LANSING – A 2-2 vote by the State Board of Canbersers over an election proposal to end union wages for public works projects that the efforts are stalled and directed to the Tribunal
The two Republicans on the Board – Norm Shinkle and Colleen Pero – voted to sign the petitions. These petitions were in favor of the Foreign Office's election office, which said it was 100 % confident that there would be enough petition signatures to submit the subject to either the Legislature or the vote in November
But the two Democrats on the board – Julie Matuzak and Jeannette Bradshaw – agreed with the opponents of the nomination, who argued that the petition 's circulators treacherously address their residences, including homeless shelters, US post offices, H  "We do not seem to have a very good system with these companies," Matuzak said. "I do not know how we deal with these companies, but it's out of control."
Gary Gordon, the attorney for the Protecting Michigan Taxpayers Group who led the petition, said the board should not dismiss signatories from more than 380,000 Michigan voters simply because of the problems with the circulation pumps.
"There are various sanctions if you do not properly fill in the circulator certificates," he said. "But no one includes the exclusion of signatures in the petition."
Jeff Wiggins, managing director of Associated Builders and Contractors of Michigan, who funded the petition, said the group would appeal against the "outrageous" decision in the state appellate court
"This is a clear violation of the constitutional rights of the people who signed these petitions, "he said. "Unfortunately, two of the commissioners went out what the law dictated, and they came to the wrong decision, so we go to court."
Tony Daunt, spokesman for the Michigan Freedom Fund, a conservative advocacy organization (19659012) "These board members voted today to deprive hundreds of thousands of voters of their freedom of choice because they were called upon by desperate trade union bosses and Democratic leaders," he said in a statement , "They must resign immediately."
The repeal of the current wage bill has been a top priority for the Republican majority in the legislature, but it was defeated by Governor Rick Snyder, who threatened to veto it Government efforts to attract much-needed skilled workers to the state.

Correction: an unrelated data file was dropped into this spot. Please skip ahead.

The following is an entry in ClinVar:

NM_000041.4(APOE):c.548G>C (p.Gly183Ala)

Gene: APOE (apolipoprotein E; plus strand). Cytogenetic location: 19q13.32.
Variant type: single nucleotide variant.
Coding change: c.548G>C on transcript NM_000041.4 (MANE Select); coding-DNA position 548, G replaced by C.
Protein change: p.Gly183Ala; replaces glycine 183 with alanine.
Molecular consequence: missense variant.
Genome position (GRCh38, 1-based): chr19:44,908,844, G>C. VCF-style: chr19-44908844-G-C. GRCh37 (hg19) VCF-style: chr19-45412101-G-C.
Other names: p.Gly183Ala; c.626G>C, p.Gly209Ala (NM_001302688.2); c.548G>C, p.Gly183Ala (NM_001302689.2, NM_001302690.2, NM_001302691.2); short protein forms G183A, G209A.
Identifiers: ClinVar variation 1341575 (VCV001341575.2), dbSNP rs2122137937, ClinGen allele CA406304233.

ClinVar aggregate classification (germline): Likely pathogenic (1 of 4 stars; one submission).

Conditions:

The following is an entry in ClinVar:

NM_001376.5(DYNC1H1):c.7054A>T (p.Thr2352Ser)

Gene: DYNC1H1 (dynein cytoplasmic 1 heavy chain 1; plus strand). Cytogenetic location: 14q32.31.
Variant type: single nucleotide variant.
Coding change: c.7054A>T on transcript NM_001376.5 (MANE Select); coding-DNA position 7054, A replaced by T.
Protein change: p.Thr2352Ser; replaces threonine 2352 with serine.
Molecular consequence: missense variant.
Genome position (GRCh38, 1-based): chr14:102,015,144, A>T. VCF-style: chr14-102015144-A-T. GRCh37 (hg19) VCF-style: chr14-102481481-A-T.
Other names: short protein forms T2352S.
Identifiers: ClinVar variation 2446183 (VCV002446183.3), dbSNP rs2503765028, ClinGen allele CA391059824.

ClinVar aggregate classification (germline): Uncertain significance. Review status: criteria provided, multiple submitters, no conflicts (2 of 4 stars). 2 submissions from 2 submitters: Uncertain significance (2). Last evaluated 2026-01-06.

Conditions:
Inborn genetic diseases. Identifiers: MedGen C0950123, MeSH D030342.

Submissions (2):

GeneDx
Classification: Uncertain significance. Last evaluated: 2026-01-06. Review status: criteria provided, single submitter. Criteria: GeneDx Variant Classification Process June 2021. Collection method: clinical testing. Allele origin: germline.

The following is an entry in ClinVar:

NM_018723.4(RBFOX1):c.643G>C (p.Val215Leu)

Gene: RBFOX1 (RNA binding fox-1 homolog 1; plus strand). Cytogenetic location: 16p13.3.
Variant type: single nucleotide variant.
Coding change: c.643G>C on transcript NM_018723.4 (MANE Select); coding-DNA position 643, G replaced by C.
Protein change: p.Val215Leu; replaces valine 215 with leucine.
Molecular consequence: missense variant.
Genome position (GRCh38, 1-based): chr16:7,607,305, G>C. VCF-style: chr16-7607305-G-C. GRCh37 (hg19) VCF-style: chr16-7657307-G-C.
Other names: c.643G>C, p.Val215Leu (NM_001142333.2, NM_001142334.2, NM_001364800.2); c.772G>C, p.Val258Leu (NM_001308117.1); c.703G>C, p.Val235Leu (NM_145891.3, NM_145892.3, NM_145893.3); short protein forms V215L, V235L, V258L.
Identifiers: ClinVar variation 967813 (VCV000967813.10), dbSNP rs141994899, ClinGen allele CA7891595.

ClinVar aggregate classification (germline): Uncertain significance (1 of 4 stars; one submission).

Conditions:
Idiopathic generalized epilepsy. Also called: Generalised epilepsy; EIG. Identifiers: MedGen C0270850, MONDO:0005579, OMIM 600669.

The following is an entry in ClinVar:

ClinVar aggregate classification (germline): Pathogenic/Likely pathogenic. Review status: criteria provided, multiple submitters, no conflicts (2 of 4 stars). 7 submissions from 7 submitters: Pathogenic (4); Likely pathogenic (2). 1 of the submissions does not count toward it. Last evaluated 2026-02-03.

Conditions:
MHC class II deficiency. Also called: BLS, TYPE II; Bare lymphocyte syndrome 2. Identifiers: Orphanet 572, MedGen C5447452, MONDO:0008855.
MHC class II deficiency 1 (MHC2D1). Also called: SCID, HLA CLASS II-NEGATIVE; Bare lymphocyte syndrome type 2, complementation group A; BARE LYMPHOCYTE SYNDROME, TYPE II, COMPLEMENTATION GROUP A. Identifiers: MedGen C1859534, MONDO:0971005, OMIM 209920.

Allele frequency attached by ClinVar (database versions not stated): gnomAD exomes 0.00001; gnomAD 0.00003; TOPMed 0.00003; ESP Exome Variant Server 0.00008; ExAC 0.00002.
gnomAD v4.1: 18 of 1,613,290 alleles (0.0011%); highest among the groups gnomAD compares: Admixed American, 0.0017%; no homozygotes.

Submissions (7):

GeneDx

So, the Protecting Michigan Taxpayers group began with two requests to repeal the applicable pay. The first ended with the group in petitions peppered with double and fraudulent signatures. The second petition-the first to enter this election cycle-had the signatures and support of the State Electoral Bureau, but was always opposed by the organized labor movement.
"The problem is simple: Do you have the authority to exclude fraudulent disqualifications? Circulation signatures? I can not believe we're talking about it," said Andrea Hansen, a lawyer from the Protecting Michigan Jobs Group, who opposed defends the election proposal. "The key point with circulator certificates is that you are accountable in this process."
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The current law requires that union-based wages be paid for public works projects. It has been an ongoing struggle between the organized labor force that has been struggling to keep wages for its workers and the business community that says it is an outflow of taxpayers' money and wants to abolish it.
Democrats were content with the decision to lift the prevailing wages is something they could never support.
"It is very clear that Democrats are working families," said Senator Minority Leader Jim Ananich of D-Flint. "I did not come here to lower the salaries of the people."
Steve Claywell, president of the Michigan Building Trades Council, said petitioners' organizers had used sloppy, immoral tactics to get their signatures, and by rejecting the petition from Canvassers, the Michigan economy is helping.
"Raising the prevailing wage would hurt Michigan workers and hamper Michigan's economic comeback," he said.
But house speaker Tom Leonard, R-Dewitt, said he hopes the courts are quickly dealing with the problem, "so that we can delegate that to the legislature and we can do it."
Kathleen Gray: 313-223-4430, firstname.lastname@example.org or Twitter @michpoligal
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